With the boys' junior weightlifting title under her belt, Pakay decided to enter a boys' squash tournament. Her disguise was scuppered by bureaucracy.
"My dad said, 'This ... that's my son,' " Pakay recalled of the moment her father presented her to be registered. But the official dropped a bombshell. "He said, 'OK, we need the birth certificate, too.' "
Shams-Ul Wazir decided to come clean, and entered her in the girls' competitions. She destroyed the opposition and, at the age of 15, was national champion. It was then that the trouble started.
"I found a letter on the windshield of my car. It was signed by the name of 'Taliban,' " her father said.
"They told me -- they threatened me -- 'Stop your girl from playing squash because it is bringing a bad name to our culture and to Islam.' They told me, 'If you do not do this then you will have to suffer very bad consequences.'
"I ignored that threat ... (but) we were very much concerned that she might get shot or she might get kidnapped."
The warning terrified Pakay. Scared for the safety of her family, she decided not play in public.
"I told my dad that I might need a gun. I don't know what to do," she said. "He said, 'It's your decision. I never stopped you from anything. You wanna play or not?'
"Squash is everything for me. And I know that when a girl is kidnapped, it's the biggest dishonor. I'm not gonna bring dishonor for them, ever."
So Pakay played in the house, lonely and miserable. From dusk until dawn she hit the ball against the wall with her "Jonathan Power" racket. Her father knew that if he wanted his daughter to realize her potential, she had to leave Pakistan.
"He said, 'Okay, if you wanna play, just leave the country. That's all you can do.' "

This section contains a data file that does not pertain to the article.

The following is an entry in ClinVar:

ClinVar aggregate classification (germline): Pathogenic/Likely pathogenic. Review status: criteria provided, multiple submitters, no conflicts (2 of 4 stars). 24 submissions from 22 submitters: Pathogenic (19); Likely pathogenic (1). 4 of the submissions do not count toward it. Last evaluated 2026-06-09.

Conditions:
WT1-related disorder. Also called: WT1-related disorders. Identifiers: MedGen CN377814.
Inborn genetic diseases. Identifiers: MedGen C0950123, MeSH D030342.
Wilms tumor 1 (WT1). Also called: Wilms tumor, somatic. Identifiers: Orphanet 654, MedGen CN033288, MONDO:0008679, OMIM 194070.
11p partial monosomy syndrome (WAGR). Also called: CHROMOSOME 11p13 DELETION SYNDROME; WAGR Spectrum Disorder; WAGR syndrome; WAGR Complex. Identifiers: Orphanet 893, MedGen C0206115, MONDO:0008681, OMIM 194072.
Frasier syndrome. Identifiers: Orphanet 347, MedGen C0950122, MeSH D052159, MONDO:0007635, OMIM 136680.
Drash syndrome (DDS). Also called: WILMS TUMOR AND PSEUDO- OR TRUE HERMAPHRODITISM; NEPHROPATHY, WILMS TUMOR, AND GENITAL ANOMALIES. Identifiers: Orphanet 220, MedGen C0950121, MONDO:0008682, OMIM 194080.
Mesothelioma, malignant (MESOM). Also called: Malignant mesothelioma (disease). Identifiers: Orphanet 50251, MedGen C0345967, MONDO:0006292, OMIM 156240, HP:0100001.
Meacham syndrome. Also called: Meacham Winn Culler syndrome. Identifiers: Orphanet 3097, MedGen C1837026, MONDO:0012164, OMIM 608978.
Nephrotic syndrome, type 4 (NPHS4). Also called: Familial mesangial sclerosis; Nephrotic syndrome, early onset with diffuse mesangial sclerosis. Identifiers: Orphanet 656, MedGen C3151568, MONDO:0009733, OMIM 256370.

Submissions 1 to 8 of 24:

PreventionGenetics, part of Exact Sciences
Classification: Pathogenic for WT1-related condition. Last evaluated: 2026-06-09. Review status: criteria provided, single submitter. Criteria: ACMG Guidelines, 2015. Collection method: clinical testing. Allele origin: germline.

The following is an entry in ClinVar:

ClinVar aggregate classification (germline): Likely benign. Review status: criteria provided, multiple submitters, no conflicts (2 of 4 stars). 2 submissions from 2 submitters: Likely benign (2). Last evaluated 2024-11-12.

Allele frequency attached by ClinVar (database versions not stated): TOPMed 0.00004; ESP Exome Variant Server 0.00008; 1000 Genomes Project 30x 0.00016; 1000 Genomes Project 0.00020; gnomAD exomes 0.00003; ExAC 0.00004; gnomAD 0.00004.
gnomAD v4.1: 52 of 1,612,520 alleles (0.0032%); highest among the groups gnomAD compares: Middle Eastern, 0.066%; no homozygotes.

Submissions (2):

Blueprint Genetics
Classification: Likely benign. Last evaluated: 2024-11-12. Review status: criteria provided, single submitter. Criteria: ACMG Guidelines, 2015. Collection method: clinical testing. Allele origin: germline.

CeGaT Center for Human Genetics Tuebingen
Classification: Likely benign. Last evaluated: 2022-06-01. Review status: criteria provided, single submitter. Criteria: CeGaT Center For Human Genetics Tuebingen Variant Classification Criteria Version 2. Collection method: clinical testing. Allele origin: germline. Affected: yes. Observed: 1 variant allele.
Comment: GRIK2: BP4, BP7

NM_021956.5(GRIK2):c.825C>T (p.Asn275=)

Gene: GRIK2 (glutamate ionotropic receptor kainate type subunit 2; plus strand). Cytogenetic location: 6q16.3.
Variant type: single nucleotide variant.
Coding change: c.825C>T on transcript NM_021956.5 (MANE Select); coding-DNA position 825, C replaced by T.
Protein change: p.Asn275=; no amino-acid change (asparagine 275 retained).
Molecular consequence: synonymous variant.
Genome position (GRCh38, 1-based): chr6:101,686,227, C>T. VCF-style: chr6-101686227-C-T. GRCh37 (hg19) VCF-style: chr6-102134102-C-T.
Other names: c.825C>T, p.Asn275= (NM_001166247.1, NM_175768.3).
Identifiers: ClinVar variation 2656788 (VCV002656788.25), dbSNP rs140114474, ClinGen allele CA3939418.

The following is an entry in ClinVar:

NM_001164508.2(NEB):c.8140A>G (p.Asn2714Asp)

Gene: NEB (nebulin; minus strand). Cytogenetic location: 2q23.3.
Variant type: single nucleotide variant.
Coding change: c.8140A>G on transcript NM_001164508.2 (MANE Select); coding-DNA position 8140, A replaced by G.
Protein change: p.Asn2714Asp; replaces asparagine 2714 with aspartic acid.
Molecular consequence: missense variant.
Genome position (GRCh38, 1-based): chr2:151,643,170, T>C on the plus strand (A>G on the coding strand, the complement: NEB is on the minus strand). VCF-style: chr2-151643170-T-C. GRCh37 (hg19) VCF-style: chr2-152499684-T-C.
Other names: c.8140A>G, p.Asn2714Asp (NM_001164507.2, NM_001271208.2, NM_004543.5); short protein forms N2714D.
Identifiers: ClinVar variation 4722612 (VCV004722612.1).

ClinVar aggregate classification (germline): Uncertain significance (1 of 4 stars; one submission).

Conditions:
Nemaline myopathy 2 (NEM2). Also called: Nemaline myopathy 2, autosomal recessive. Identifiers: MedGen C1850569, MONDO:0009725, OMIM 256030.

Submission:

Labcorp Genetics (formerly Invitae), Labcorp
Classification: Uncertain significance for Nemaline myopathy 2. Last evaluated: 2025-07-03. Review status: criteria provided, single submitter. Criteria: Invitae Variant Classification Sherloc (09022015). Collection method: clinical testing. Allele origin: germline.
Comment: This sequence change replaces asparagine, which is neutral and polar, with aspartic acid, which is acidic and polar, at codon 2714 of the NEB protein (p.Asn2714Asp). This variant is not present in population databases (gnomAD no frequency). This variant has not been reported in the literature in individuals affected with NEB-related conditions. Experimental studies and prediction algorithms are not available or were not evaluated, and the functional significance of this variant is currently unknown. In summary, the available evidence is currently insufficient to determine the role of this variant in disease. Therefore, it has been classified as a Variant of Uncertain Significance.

The Power of persistence
Pakay agreed. For three long years she would write to everyone. Clubs, players, educational institutions. Nothing. But then, when she was 18 years old, she received her only reply. She recognized the name. It was the same name that graced her first racket: that of former world champion Jonathan Power.
"I couldn't believe that there was a woman squash player from Waziristan, let alone, one that could actually play," said Power of the day he received Pakay's email.
Power retired at the top of his game, as number one in the world. He never left squash. Instead he set up a national academy in his home town of Toronto, looking to find talent in people from places squash rarely reaches. Pakay's letter melted him. It read:
I'm Maria Toor Pakay Wazir. I belong to South Waziristan agency of Pakistan's tribal areas on the Pak-Afghan border. South Waziristan one of Pakistan's most turbulent tribal agencies and the home to Taliban is also my home. Here girls of my age are passing their lives in such miserable conditions.
They are restricted to four walls despite having the desire to come out of the Stone Age and get assimilated with the rest of the world.
I will be waiting for your positive response.
Maria Toor Pakay Wazir, professional squash player.
Power was moved to reply, and soon Pakay was on a flight to Canada.
"It's unbelievable," he said.
"She left on just hope, on a one-way ticket and 200 bucks on an email promise from me."